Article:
Chinese Smartphone Brands May Lag Behind A Generation Due To AI – Analysis


By Kung Chan and Xia Ri

Recently, there have been reports that Apple is in discussions with Google on a large-scale collaboration agreement that could redefine the rules of the artificial intelligence industry by integrating Google’s Gemini artificial intelligence (AI) engine into the iPhone. There are also reports suggesting that this exposes Apple’s progress in AI may not be as smooth as expected, while also potentially exacerbating the antitrust scrutiny faced by both companies. There are various opinions surrounding such an issue, with some industry giants expressing concerns; some of these opinions are sensational while others are imaginative.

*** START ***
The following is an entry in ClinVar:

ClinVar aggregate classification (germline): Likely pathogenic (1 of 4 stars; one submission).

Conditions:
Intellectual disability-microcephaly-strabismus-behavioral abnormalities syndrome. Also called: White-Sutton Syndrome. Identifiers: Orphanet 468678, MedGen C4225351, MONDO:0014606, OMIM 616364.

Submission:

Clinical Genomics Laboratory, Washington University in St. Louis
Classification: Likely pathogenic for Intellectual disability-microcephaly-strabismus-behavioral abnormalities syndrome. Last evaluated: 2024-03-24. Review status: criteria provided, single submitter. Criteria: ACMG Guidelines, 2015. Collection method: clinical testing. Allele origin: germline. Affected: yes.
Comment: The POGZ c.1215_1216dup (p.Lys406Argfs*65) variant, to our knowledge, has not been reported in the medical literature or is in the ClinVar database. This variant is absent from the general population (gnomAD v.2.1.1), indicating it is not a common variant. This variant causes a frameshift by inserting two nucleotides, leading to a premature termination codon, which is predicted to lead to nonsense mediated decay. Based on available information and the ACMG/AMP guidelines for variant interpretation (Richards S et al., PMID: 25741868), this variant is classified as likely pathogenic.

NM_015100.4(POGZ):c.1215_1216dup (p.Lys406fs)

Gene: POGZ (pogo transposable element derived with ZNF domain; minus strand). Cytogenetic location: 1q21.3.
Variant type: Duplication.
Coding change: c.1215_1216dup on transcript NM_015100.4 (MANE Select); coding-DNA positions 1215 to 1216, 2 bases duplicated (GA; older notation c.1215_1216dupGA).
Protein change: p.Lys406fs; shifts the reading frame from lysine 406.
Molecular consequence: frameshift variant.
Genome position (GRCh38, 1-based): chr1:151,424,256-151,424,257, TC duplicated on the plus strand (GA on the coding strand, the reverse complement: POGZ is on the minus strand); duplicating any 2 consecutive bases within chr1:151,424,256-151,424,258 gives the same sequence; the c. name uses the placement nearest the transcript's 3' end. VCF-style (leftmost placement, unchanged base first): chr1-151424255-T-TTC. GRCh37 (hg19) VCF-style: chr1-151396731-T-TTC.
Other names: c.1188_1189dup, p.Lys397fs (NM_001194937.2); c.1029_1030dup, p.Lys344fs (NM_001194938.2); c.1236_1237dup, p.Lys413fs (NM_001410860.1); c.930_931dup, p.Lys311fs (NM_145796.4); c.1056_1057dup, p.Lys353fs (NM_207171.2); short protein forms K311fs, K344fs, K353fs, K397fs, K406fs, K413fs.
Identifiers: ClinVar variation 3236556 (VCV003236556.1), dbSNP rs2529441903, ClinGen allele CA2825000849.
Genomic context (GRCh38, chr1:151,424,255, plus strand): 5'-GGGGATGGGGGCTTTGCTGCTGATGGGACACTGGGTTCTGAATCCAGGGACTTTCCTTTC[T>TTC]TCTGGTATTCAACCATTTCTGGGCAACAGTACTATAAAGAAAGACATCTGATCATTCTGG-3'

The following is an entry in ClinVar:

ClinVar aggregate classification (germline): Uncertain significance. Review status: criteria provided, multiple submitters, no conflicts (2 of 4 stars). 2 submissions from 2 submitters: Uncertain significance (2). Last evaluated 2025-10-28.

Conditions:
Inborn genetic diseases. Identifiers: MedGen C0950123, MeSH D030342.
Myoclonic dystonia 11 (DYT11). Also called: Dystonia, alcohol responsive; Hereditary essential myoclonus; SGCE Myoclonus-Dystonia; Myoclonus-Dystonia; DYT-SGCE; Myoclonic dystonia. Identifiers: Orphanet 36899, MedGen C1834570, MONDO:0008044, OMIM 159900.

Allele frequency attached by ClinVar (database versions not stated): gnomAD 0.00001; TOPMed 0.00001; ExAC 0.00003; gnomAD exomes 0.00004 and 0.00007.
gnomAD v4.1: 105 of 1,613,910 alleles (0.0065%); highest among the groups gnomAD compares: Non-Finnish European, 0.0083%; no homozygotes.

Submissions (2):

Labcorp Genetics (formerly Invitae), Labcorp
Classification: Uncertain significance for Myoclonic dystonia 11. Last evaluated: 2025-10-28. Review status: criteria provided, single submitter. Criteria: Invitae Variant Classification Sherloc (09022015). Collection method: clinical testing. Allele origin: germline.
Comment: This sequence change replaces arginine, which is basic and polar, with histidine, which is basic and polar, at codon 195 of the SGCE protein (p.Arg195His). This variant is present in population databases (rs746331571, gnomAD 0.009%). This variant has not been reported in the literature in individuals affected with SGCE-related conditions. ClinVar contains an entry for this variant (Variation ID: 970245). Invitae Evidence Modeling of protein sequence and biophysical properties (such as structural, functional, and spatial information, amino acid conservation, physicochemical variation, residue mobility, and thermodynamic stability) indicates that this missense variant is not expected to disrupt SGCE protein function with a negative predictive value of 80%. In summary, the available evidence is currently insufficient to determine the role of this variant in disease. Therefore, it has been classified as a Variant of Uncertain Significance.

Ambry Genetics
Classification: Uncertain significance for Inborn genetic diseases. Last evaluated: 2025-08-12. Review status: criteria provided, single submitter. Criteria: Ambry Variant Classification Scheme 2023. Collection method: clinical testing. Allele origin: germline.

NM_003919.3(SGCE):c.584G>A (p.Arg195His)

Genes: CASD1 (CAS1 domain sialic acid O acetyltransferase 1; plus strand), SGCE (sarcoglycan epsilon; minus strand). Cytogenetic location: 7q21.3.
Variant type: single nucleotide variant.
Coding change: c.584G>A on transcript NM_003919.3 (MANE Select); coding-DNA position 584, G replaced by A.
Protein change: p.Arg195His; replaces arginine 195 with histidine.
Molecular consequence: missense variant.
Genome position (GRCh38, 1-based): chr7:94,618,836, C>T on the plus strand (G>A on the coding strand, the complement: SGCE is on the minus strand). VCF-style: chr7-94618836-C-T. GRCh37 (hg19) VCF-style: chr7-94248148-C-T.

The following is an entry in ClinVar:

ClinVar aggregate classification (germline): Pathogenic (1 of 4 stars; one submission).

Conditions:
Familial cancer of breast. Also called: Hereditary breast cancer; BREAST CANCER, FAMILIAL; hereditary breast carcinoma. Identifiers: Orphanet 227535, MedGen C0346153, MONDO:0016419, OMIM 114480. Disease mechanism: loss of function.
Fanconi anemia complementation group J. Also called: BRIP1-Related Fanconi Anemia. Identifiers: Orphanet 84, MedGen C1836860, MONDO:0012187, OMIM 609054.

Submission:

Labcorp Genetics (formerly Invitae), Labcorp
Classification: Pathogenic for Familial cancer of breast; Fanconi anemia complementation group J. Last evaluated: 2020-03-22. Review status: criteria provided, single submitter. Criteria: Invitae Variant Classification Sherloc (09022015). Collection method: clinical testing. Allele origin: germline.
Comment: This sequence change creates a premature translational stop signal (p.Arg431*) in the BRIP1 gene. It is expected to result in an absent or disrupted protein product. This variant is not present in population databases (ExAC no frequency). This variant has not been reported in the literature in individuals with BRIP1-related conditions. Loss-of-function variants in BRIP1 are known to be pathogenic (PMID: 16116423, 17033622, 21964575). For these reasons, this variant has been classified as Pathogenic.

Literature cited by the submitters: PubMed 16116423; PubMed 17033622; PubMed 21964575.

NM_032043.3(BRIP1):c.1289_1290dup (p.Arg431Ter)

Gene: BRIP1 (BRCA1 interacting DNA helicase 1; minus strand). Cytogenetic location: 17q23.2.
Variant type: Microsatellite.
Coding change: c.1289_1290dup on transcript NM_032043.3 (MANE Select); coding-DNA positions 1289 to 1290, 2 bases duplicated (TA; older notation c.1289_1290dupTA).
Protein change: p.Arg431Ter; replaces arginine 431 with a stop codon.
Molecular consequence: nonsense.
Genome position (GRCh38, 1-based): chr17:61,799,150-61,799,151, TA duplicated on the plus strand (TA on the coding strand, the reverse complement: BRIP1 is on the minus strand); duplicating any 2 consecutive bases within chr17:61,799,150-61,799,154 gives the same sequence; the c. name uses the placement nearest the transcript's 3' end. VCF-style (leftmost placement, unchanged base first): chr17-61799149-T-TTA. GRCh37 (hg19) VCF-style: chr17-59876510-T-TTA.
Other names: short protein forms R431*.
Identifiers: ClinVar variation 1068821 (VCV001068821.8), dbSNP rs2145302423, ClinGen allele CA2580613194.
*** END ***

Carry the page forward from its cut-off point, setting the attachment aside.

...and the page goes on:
However, this matter is actually corresponding to the terminal model for the future AI era of laptops previously established by ABOUND’s founder Mr. Kung Chan. This model includes features such as natural language replacing keyboards, intense competition between two major operating systems, hardware design templates trending towards the iPad, further intelligentization in software devices, and primary supporting devices being headphones and various wireless broadband interfaces. Based on this model, Mr. Kung Chan believes that Chinese smartphone brands such as Huawei and Xiaomi may fall behind a generation due to AI, becoming not unlike Nokia phones in the past.